pistachio, dark chocolate, black cherry,
while the straw lodged tight in its place,
breaking their mother’s back.
Our lives are built on vagaries of weather,
one well-aimed gust and the sandbars
of memory crumble at our feet.
I have spoken to no one for days
but the small bird with the black band
of neck as it bobs its way in front of me;
itfeigns nesting in the torc of wrack in the sand.
A man in a scrapie wool jumper
picks broken teeth from the strand;
if he opens the black cavern of his mouth
and utters three, two, even one word
I’ll be gone with him.
The day comes when you can no longer
squeeze into the old coat of yourself.
Slievemore stays where it is,
has never moved its whole old life.
It waits for the farmers to shift
their animals up and down with the seasons.
My bones know change the way birds know sky,
the way they let go of the light over the deserted village,
the way the grass knows it, bitten down to the quick.
A man fell out of the sky and into my garden. I found the slump of his body by the pomegranate tree when I went out to water the terraces. The evening burned itself into the mountain. There were feathers all around him, some stuck to his arms, some to his legs, a golden syrup of wax melted on his face. I thought he was dead until I touched some part of his shoulder and a low groan came from his cracked lips. It took all my strength to half-drag, half-carry him into the kitchen. The room was cooler now and dark too, because I had kept the shutters closed against the sun all day. I heaped him as best I could into the chair by the door and he toppled there, his clothes torn, the wax making his arms look all smooth and hairless. I brought him a glass of water and lifted up his chin to drink. The evening closed in around us and I could read grief in the heat that radiated from his body as his head flopped onto his chest. He drank nothing.
I am sweeping myself into the dustbin. Every day I take the brush and run it along the wooden floor-boards honeyed by age, marked and pitted by pots dropped in moments of un-coordination. I inch it into corners, sidle it around the legs of furniture, so that when I arrive at the door, my brush has rounded up another day’s gathering of myself. Little piles of dirty grey dust that cling to the sides of the plastic white bin liner. And what is it? Sloughed off skin cells. My skin cells. I cannot tell when I sweep up the bits whether it’s an arm cell or a nail cell or a brain cell for that matter. I seem to gather into corners, in little puffballs that stick to the bristles of the brush which I have to comb off at the end of my sweeping, like a weaver carding wool. I am already half way towards burial.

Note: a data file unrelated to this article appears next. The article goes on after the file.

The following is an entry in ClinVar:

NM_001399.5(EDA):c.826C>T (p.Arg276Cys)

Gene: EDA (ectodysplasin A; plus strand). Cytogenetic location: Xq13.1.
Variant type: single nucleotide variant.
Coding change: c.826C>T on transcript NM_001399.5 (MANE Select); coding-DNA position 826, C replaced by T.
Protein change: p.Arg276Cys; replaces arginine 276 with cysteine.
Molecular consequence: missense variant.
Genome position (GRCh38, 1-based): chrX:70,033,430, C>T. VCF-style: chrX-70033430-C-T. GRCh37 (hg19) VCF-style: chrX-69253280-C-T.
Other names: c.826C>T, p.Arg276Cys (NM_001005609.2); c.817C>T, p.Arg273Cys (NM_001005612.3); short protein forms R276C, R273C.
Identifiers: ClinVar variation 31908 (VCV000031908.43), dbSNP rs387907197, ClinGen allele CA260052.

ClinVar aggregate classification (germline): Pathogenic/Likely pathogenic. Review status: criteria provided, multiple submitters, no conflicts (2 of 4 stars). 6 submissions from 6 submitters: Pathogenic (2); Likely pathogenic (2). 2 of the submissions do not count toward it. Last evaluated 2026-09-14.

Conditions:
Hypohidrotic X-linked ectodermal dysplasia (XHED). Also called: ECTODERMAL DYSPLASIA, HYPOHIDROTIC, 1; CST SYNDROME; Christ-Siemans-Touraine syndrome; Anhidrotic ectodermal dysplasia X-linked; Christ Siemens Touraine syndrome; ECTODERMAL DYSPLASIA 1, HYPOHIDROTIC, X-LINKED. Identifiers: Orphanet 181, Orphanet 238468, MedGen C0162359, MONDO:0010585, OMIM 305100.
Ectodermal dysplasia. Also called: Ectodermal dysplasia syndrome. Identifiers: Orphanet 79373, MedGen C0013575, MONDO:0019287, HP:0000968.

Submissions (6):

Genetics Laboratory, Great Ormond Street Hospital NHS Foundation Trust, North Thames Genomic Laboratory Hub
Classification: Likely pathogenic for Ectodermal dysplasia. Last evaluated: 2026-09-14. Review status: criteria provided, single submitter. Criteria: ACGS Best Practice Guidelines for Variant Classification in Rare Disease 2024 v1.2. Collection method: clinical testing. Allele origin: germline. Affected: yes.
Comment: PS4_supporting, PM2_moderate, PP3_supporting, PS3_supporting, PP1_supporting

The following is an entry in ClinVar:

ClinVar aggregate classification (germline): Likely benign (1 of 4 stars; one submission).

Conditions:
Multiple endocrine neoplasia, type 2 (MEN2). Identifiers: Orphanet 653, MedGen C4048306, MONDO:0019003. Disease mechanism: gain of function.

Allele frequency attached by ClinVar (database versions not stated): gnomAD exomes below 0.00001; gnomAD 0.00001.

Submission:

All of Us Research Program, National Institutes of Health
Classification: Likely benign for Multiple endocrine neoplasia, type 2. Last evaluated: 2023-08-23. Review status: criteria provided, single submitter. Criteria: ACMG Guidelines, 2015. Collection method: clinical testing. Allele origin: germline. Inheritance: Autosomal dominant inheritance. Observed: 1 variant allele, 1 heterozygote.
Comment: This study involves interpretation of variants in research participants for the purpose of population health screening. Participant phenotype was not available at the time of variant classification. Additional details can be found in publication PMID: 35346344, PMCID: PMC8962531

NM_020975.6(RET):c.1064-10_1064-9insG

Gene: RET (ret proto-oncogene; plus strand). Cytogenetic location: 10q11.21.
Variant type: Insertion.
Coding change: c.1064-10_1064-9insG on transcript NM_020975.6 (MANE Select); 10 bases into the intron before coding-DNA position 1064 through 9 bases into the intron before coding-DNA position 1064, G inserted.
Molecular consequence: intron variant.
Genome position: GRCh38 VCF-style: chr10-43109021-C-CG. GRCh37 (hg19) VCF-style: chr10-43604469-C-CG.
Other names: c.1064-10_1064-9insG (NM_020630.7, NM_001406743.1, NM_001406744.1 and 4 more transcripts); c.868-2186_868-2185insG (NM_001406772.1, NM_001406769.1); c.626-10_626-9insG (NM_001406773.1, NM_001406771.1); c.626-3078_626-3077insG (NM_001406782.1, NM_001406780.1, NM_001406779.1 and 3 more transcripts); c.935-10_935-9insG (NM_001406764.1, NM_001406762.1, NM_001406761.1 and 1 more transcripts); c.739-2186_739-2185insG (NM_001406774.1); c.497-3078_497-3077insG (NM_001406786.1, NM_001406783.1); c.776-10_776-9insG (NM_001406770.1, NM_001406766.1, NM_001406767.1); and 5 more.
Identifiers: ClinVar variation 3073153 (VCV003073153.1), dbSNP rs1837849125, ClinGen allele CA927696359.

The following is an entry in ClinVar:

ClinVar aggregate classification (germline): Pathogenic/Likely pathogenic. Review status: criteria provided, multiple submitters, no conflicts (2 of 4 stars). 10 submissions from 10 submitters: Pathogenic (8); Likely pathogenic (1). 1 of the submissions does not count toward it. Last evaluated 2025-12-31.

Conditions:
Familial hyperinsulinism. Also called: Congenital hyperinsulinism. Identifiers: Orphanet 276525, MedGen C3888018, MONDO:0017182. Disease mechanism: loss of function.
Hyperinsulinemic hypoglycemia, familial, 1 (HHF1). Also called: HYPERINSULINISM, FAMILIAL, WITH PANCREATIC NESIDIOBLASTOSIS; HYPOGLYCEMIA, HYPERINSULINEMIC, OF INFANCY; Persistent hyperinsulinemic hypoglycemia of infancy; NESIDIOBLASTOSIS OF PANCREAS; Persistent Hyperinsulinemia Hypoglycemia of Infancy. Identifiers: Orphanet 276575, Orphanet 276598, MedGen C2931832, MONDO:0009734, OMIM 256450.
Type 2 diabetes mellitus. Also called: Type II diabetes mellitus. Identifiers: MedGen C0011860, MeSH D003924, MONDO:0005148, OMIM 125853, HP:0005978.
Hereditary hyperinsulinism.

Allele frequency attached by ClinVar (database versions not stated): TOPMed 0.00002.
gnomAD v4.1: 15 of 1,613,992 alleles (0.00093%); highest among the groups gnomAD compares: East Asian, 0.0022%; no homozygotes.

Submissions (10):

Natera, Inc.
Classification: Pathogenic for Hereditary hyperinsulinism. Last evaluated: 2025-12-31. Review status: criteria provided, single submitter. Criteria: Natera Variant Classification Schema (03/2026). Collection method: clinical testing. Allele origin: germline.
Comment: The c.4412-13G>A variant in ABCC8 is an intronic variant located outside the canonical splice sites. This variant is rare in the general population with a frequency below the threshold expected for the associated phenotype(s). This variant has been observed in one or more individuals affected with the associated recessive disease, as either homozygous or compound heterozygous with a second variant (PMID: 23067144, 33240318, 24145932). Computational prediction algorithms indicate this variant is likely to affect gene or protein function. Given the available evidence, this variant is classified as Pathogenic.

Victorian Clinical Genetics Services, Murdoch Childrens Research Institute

The grit that found
its way in under her nail
turned the finger septic
as a young girl sent over
on the boat with her brothers
to toil the dark harvest,
pickers bent over like question marks,
trawling the ridges for tubers
only fit for sleep
after bowls of what
she’d picked, boiled,
sleeping on straw in the women’s bothy
to dream of gloves
with jewel buttons, necklaces.
What happened after that
is gone with her except the nail abscessed,
the bed of it infected;
no oyster way to mantle it layer over layer
of nacre, reverse its taint to lustre, pearl.
Instead, lanced and lanced again
it lost its memory to grow straight
but ridged and beaked like abalone
grew a further eighty years
among the perfect others of her right hand,
and funny how laying her out,
the undertaker painted it
mother-of-pearl, lustrous, reflecting light.
Pearl is included in Geraldine’s second collection of poetry Toil the Dark Harvest
(Bradshaw Books, 2004).